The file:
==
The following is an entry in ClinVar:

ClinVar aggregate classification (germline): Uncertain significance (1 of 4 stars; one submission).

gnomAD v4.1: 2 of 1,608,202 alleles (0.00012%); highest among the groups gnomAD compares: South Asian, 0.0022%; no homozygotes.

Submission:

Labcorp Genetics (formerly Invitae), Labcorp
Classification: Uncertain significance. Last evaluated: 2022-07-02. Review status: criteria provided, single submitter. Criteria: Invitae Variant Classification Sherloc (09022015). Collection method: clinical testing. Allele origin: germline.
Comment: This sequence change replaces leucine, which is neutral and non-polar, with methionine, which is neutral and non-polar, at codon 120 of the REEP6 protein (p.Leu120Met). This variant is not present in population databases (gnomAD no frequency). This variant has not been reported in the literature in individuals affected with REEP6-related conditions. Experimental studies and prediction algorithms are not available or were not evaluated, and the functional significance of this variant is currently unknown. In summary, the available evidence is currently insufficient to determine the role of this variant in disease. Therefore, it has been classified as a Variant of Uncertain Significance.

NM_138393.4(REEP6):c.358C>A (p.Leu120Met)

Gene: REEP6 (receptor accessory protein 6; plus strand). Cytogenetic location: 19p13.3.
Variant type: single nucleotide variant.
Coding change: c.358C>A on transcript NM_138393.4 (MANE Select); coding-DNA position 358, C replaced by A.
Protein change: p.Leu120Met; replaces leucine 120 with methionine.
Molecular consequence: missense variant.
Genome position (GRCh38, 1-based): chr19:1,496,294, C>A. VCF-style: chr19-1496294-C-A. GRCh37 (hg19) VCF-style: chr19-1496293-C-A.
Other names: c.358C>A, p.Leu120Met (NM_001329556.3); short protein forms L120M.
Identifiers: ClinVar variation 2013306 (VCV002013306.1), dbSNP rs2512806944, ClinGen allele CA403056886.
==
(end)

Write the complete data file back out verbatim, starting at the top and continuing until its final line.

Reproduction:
The following is an entry in ClinVar:

ClinVar aggregate classification (germline): Uncertain significance (1 of 4 stars; one submission).

gnomAD v4.1: 2 of 1,608,202 alleles (0.00012%); highest among the groups gnomAD compares: South Asian, 0.0022%; no homozygotes.

Submission:

Labcorp Genetics (formerly Invitae), Labcorp
Classification: Uncertain significance. Last evaluated: 2022-07-02. Review status: criteria provided, single submitter. Criteria: Invitae Variant Classification Sherloc (09022015). Collection method: clinical testing. Allele origin: germline.
Comment: This sequence change replaces leucine, which is neutral and non-polar, with methionine, which is neutral and non-polar, at codon 120 of the REEP6 protein (p.Leu120Met). This variant is not present in population databases (gnomAD no frequency). This variant has not been reported in the literature in individuals affected with REEP6-related conditions. Experimental studies and prediction algorithms are not available or were not evaluated, and the functional significance of this variant is currently unknown. In summary, the available evidence is currently insufficient to determine the role of this variant in disease. Therefore, it has been classified as a Variant of Uncertain Significance.

NM_138393.4(REEP6):c.358C>A (p.Leu120Met)

Gene: REEP6 (receptor accessory protein 6; plus strand). Cytogenetic location: 19p13.3.
Variant type: single nucleotide variant.
Coding change: c.358C>A on transcript NM_138393.4 (MANE Select); coding-DNA position 358, C replaced by A.
Protein change: p.Leu120Met; replaces leucine 120 with methionine.
Molecular consequence: missense variant.
Genome position (GRCh38, 1-based): chr19:1,496,294, C>A. VCF-style: chr19-1496294-C-A. GRCh37 (hg19) VCF-style: chr19-1496293-C-A.
Other names: c.358C>A, p.Leu120Met (NM_001329556.3); short protein forms L120M.
Identifiers: ClinVar variation 2013306 (VCV002013306.1), dbSNP rs2512806944, ClinGen allele CA403056886.